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Family: N.O. Aceraceae
---Description---The leaves are long-stalked, placed opposite to one another, and palmately lobed; the flowers, in fascicles appearing before the leaves as in the Norway Maple, or in racemes appearing with, or later than, the leaves as in the Sycamore Some of the flowers are often imperfect.
The dry fruit, termed a 'samara,' is composed of two one-seeded cells, furnished with wings, which divide when ripe, the winged seeds being borne by the wind to a considerable distance.
The leaves of the Maples commonly exhibit varnish-like smears, of sticky consistence, known as honey-dew. This is the excretion of the aphides which live on the leaves; the insect bores holes into the tissues, sucks their juices and ejects a drop of honeydew, on an average once in half an hour. In passing under a tree infested with aphides the drops can be felt like a fine rain. The fluid is rich in sugar. When the dew falls, the honey-dew takes it up and spreads over the leaf; later in the day evaporation reduces it to the state of a varnish on the leaf surface, which aids in checking transpiration. Many other trees exhibit this phenomenon, e.g. lime, beech, oak, etc.
Most of the Maples yield a saccharine juice from the trunk, branches and leaves. The wood of almost all the species is useful for many purposes, especially to the cabinetmaker, the turner and the musical instrument-maker, and for the manufacture of alkali the Maples of North America are of great value.
Many species with finely-cut or variegated leaves have been introduced, especially from Japan, as ornamental shrubs, most of them remarkable for the coppery-purple tint that pervades the leaves and younger growths.
The Common Maple (Acer campestre, Linn.) is the only species indigenous to Great Britain. This and the Sycamore, or Great Maple, were described by Gerard in 1597, the latter as 'a stranger to England.'
Botanical: Acer campestreThough a native tree, Acer campestre is not often seen growing freely for the sake of its timber, being chiefly looked upon as a valuable hedge-tree, and is therefore frequently found in hedgerows.
When growing alone it is a small tree, seldom attaining more than 20 feet, but the wood is compact, of a fine grain, sometimes beautifully veined and takes a high polish. For this reason, it is highly praised by the cabinet-maker and has always been used much for tables, also for inlaying, and is frequently employed for violin cases. The wood makes excellent fuel and affords very good charcoal.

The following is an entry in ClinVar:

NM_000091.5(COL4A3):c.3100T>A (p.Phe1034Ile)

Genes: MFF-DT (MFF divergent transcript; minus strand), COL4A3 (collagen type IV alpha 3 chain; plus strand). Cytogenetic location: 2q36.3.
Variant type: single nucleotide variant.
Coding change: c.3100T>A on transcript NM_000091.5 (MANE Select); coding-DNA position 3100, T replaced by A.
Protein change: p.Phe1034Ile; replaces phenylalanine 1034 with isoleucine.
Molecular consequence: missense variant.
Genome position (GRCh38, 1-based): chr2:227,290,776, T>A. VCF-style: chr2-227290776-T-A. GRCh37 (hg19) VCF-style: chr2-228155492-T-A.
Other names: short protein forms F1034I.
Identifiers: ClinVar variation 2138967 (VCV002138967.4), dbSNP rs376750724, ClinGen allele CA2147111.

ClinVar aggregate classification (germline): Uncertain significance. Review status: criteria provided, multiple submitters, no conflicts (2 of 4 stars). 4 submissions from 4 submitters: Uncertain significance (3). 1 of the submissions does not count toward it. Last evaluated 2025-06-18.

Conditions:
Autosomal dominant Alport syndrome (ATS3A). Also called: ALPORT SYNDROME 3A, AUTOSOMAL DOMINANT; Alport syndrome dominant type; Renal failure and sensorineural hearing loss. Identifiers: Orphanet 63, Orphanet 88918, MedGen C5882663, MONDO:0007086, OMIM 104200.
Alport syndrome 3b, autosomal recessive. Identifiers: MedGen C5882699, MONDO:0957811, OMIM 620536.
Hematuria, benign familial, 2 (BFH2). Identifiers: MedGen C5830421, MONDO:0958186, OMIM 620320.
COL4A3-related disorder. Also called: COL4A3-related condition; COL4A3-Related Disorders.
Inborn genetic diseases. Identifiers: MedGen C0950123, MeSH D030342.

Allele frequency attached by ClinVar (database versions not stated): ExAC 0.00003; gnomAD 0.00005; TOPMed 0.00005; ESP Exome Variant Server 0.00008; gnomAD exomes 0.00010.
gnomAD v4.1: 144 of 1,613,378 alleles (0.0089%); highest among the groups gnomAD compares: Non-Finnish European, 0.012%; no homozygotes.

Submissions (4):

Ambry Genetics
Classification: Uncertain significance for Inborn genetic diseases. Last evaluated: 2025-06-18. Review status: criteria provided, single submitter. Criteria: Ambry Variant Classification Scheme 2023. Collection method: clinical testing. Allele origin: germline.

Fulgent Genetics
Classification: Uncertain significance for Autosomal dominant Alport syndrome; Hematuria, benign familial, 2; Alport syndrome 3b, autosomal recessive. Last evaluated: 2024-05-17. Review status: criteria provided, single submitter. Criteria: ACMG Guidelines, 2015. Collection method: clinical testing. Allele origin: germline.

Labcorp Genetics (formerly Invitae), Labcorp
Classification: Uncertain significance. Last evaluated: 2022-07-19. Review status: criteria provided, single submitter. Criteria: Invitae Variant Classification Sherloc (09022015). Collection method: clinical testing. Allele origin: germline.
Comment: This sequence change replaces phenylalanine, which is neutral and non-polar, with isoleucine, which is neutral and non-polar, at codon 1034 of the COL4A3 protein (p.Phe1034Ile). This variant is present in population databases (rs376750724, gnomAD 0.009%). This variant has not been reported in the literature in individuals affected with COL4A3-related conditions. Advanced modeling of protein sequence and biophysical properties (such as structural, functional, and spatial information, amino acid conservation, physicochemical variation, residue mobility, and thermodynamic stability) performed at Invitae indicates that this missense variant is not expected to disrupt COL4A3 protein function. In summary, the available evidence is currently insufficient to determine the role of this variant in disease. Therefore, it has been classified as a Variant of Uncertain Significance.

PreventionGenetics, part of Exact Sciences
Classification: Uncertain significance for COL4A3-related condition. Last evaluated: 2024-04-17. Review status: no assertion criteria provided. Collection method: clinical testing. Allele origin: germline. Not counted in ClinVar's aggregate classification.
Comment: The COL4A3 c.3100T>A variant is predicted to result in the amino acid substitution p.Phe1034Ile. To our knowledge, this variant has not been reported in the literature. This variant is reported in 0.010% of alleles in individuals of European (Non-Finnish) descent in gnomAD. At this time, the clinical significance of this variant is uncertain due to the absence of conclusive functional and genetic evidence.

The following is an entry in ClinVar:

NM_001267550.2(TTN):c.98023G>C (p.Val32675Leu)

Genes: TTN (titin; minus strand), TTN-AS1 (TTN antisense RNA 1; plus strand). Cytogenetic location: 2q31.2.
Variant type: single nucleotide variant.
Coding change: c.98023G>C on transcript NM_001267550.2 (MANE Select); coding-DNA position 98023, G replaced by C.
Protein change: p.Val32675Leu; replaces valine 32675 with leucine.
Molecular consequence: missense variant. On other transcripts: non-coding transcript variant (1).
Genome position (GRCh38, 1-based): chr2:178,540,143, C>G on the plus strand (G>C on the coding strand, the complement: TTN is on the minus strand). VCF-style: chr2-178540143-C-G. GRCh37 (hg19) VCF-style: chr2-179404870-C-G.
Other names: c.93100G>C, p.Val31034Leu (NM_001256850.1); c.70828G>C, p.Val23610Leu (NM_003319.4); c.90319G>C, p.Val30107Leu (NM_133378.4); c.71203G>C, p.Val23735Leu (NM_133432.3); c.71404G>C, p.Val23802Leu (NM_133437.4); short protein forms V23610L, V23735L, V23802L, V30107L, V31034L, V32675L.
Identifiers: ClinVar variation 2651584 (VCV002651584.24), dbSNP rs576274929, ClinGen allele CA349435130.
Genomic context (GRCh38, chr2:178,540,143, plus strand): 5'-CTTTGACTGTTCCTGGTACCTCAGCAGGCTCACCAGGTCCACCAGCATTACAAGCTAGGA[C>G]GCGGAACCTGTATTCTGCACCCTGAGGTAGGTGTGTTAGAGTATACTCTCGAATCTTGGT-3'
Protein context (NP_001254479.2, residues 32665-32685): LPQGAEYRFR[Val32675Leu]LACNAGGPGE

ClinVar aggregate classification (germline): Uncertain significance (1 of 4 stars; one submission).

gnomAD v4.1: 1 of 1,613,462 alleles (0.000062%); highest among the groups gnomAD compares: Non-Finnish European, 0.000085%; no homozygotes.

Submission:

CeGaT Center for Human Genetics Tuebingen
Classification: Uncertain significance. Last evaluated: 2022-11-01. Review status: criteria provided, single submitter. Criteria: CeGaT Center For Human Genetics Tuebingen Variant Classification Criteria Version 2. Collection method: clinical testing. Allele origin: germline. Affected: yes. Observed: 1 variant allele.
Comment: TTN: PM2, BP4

The wood of the roots is often knotted and is valuable for small objects of cabinet-work.
The young shoots, being flexible and tough, are employed in France as whips.
Sap drawn from the trees in spring yields a certain amount of sugar.
MAPLE, BIRD'S EYE
Acer saccharinum (LINN.)Acer saccharinum (Linn.), the Sugar or Bird's Eye Maple, is an American species, introduced into Britain in 1735.
It bears a considerable resemblance to the Norway Maple, especially when young, but is not so hardy here as our native Maple and requires a sheltered situation.
So far it has only been grown as an ornamental tree, the vivid colours of its foliage in winter ranging from bright orange to dark crimson. Sometimes it attains a height of 70, or even 100 feet, though more commonly it does not exceed 50 or 60 feet. It is remarkable for the whiteness of its bark.
Where the tree is plentiful in America, the timber is much used for fuel and is extensively employed for house-building and furniture, used instead of Oak when the latter is scarce, being also employed for axletrees and spokes, as well as for Windsor chairs, shoe-lasts, etc. The wood is white, but acquires a rosy tinge after exposure to light. The grain is fine and close and when polished has a silky lustre.
The wood of old trees is valued for inlaying mahogany. The name 'Bird's Eye Maple' refers to the twisting of the silver grain, which produces numerous knots like the eyes of birds. Considerable quantities of this Maple are imported from Canada for cabinetmaking.
The wood forms excellent fuel and charcoal, while the ashes are rich in alkaline principles, furnishing a large proportion of the potash exported from Boston and New York.
Large quantities of sugar are made from the sap of this species of Maple. The sap is boiled and the syrup when reduced to a proper consistence is run into moulds to form cakes. Trees growing in moist and low situations afford the most sap, though the least proportion of sugar.
The trees are tapped in early spring, just before the foliage develops, either by making a notch in the stem, about 3 feet from the ground, with an axe, or by boring a hole about 2 inches deep and introducing a spout of sumach or elder, through which the sap flows into a trough below. The sap is purified and concentrated in a simple manner, the whole work being carried on by farmers, who themselves use much of the product for domestic and culinary purposes.